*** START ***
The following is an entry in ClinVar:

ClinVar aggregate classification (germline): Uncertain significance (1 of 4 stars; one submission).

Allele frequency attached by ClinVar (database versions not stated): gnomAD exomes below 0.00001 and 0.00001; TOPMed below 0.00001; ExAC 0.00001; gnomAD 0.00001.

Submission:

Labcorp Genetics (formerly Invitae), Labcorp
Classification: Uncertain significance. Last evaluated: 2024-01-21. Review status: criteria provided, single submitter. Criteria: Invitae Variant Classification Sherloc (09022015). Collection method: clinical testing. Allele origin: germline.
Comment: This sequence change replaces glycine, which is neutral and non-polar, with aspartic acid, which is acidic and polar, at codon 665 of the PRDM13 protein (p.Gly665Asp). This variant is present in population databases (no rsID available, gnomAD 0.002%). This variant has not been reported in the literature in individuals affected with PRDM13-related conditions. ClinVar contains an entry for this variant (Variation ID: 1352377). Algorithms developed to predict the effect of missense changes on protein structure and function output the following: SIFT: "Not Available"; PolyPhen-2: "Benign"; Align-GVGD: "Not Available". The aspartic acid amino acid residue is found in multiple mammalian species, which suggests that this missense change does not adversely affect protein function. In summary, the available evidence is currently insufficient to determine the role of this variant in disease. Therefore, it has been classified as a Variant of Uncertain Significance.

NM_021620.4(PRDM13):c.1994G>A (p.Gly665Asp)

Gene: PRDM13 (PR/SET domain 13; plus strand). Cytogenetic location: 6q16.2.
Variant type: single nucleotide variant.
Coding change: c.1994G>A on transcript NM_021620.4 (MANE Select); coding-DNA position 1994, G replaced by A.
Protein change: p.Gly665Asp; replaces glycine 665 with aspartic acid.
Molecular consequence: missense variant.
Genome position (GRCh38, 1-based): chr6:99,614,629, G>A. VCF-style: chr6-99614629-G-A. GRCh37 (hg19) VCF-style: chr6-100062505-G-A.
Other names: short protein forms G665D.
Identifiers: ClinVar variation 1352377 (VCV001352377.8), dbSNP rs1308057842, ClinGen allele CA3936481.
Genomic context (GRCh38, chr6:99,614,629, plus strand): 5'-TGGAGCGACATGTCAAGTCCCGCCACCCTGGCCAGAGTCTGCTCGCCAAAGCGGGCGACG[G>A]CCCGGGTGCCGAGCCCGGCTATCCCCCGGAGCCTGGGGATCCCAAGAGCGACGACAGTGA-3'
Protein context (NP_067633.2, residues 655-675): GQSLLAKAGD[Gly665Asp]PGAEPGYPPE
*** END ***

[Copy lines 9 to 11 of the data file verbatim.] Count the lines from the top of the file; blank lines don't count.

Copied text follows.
Gene: PRDM13 (PR/SET domain 13; plus strand). Cytogenetic location: 6q16.2.
Variant type: single nucleotide variant.
Coding change: c.1994G>A on transcript NM_021620.4 (MANE Select); coding-DNA position 1994, G replaced by A.